Hundreds of local Tai Chi enthusiasts on Saturday gathered to perform Chinese Tai Chi and Qigong to celebrate the eighth World Tai Chi and Qigong Day at the recreation center of Karori, Wellington, capital of New Zealand.
The event was co-organized by Tai Chi Associates Wellington and China Cultural Centre in New Zealand.
John Young, 88, is the oldest performer on the scene. As an immigrant from south China's Guangdong Province, Young started learning Tai Chi when he was a teenager. Now he insists on playing Tai Chi every day and is the head of Wellington Yang Style Tai Chi Club.
Keith MacEwing led his companions from Wellington School of Tai Chi to perform five-style Tai Chi single fan and sword. MacEwing has practiced Tai Chi for 18 years.
"I love Tai Chi very much because unlike other sports or activities, Tai Chi focuses on how to control your body slow and balance. Being slow is always the difficult part," MacEwing said.
Fern MacKenzie from Tai Chi Associates Wellington introduced that World Tai Chi and Qigong Day is part of an international movement which happens on the last Saturday in April in over 80 countries.
In every time zone around the world, with the idea of "one world-one breath," the event starts off with the eight-form Tai Chi. In Wellington, Tai Chi lovers had a mix of demonstrations including walking stick, fans and swords, some unplanned Wushu demos and plenty of forms for everyone to join in.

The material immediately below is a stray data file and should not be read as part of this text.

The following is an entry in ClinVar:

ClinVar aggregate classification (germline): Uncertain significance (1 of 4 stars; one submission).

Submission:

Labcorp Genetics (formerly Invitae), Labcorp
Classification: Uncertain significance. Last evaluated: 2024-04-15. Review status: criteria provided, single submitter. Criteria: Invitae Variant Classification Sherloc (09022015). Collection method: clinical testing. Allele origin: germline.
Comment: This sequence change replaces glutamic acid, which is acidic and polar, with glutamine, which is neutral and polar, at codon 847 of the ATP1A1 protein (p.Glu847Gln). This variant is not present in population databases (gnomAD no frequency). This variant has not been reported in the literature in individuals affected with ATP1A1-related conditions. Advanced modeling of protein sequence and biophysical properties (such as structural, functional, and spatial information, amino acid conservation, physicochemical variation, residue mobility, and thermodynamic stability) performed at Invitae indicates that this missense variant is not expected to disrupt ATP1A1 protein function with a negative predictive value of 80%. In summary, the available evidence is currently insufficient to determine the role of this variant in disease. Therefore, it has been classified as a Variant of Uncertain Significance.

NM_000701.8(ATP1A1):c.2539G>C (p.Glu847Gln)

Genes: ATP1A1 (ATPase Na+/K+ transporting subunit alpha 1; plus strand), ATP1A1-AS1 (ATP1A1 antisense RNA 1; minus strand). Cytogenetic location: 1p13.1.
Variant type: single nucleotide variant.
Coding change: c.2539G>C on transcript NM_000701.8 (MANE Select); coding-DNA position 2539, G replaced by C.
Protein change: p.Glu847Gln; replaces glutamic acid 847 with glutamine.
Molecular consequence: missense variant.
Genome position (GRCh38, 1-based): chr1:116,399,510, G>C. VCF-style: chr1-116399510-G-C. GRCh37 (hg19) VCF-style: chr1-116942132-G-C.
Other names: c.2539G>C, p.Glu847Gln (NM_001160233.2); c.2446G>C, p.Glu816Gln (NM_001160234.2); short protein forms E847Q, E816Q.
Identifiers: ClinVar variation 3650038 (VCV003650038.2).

Jenny Greenslade has learned Tai Chi in China Cultural Centre in New Zealand for three years. She highly praised the regulated courses and Chinese Tai Chi teachers here, saying "I have never done this before. The teachers here are so professional and excellent. They always corrected me when I was doing something wrong. Now I know a lot about how to use different parts of my body (through the training of Tai Chi)."
During the activity, visiting Chinese martial arts masters Wang Junfa and Zhang Aiguo demonstrated Ba Duanjin, the eight section Brocade Qigong, and Tai Chi Eight Methods and Five Steps to the locals.